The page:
This is The Digest, a new FiveThirtyEight fixture exploring the science, history and economics of food. We’re still working out the essential ingredients to make this just right — we welcome your feedback and suggestions! You can email me or leave a note in the comments. Now, on to this week’s four-course meal …
From the cavities
I love toast, and I eat it almost every day. But on a recent trip to the bookstore, I found not one, but two cookbooks about toast on display. This has to stop. Sure, I might eventually buy both of those books, and I’m happy for toast to be appreciated for the elegant vehicle that it is. But, really, toast must stop being a thing.1 There is nothing new about toast!
Which is why I was smugly delighted to find evidence that some of the country’s finest hotels were serving ornate ingredients atop bread that had been exposed to radiant heat at least as far back as the 1850s.
For the past five years, the New York Public Library has been hard at work on a big project: digitizing and transcribing its menu collection. The archive consists of 45,000 menus from the 1840s to the present (from New York and elsewhere), and 17,545 of those have been digitized.2 A congregation of food- and archive-loving volunteers have transcribed more than 1.3 million dishes off of them (you can help!).
I poked through the archive to see what I could find about the availability of fancy toast over time. The earliest appearance in the collection is on a menu from the Parker House in Boston, which offered anchovy toast back in 1858.
Today we favor avocado, but small birds were once a topping of choice. Of the 3,326 menus in the collection from the year 1900, 31 featured broiled squab, aka baby pigeon, on toast. And then there’s the ever-elegant milk toast, toast either soaked in or topped with a milk and sugar sauce; it was featured on 676 menus from the 1850s through the 1960s (that’s roughly 4 percent of the menus collected from that time period).
Playing with your food
The run-up to Easter weekend seemed like the perfect time to redo one of the first food experiments/activities I ever tried, one that helps you understand what kind of taster you are. It involves food coloring, which I figured would be abundantly available for egg dyeing. I went to the baking aisle of my local grocery store — food coloring is always next to the frosting — but all I found was oddly colored gel packs. So I went to the seasonal aisle, in search of egg dyeing kits, but all it had were egg-sized shrink-wrap outfits and stick-on mustaches. (If anyone has data on the rise and fall of food coloring, here’s my email address.)
Several calls to grocery stores in neighboring towns later, the experiment was back on. I originally tried it while reading a book called “Taste” by Barb Stuckey. Stuckey is a professional food developer (meaning she develops foods and recipes for chain restaurants and retail food companies) who isn’t afraid to admit that there was a time when she didn’t know what mouthfeel was. Stuckey’s thesis is that by learning the science and vocabulary around taste, we can learn to enjoy food more — much the way that enjoying the nuances of wine takes some training. Early in the book, she describes an activity that helps determine how acute one’s sense of taste is by calculating the density of taste buds.
- Hole reinforcement stickers, like the kind kids used to put on three-hole-punch notebook paper to make sure it wouldn’t rip out of their three-ring binder. (People born after 1990, ask an older friend what I’m talking about. Or just watch this.)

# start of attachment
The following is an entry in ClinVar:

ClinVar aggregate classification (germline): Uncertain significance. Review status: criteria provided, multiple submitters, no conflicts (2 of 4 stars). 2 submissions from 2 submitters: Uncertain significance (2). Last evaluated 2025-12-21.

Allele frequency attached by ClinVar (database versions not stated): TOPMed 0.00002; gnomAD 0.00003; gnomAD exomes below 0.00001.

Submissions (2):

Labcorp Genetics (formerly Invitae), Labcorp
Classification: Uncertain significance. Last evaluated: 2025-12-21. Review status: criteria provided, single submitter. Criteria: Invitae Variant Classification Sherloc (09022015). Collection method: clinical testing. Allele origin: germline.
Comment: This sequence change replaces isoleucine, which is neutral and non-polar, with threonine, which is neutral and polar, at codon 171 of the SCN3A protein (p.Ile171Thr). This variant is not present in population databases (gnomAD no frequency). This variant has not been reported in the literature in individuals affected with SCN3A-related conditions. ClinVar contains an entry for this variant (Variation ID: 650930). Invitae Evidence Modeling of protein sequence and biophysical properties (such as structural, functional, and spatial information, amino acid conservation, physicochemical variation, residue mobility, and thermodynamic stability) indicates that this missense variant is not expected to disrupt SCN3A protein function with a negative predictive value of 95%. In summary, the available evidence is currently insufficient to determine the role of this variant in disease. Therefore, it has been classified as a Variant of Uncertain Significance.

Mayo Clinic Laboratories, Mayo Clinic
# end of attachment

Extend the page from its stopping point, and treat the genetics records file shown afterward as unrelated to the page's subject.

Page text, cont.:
- Three to five paper towels
- Blue food coloring
- A magnifying glass
- Strongly recommended: an accomplice to help you count
Dry your tongue with a paper towel, and leave it hanging out so it stays dry. Put blue food coloring on a paper towel or swab, and dab it on your tongue. Allow it to dry, and then put one of the stickers on your tongue. Use the magnifying glass to count the number of taste buds.
Researchers loosely categorize people as non-tasters, tasters and supertasters according to the density of their taste buds:
- Non-tasters: 15 or fewer buds
- Tasters: 16 to 39 buds
- Supertasters: 40 or more buds
It turns out that I’m a supertaster, like some 25 percent to 30 percent of the population, according to researchers Stuckey spoke to (40 percent to 50 percent of the population is tasters, and the rest are non-tasters). But Stuckey makes a strong argument against using this terminology, especially supertaster. She doesn’t like that it implies superiority, when more isn’t always a good thing. A hypertaster — Stuckey’s preferred term — tends to be very sensitive to taste, which can make bitter and sour foods unpleasant. Also, the density of taste buds is only one small part of how people experience taste — people vary in their sensitivity to different kinds of bitter compounds, as well as their sense of smell, two of the many things that influence what we ultimately experience as flavor.
Ins and outs
This week in food poisoning news …
By March 24, a shake powder made by Garden of Life had infected 27 people in 20 states with salmonella virchow. The number of sick people is likely to increase — it takes two to four weeks to confirm a case of salmonella, so the 27 may not include people who got sick after Feb. 28, according to the U.S. Centers for Disease Control and Prevention. But as Food Safety News noted, what’s rare about this recall is that the company is rebranding the shake amid the outbreak. The product formerly known as “RAW Meal” is now called “Raw Organic Meal.” While the CDC is telling retailers to take the shake off the shelves, Garden of Life is ushering a newly branded version on to them.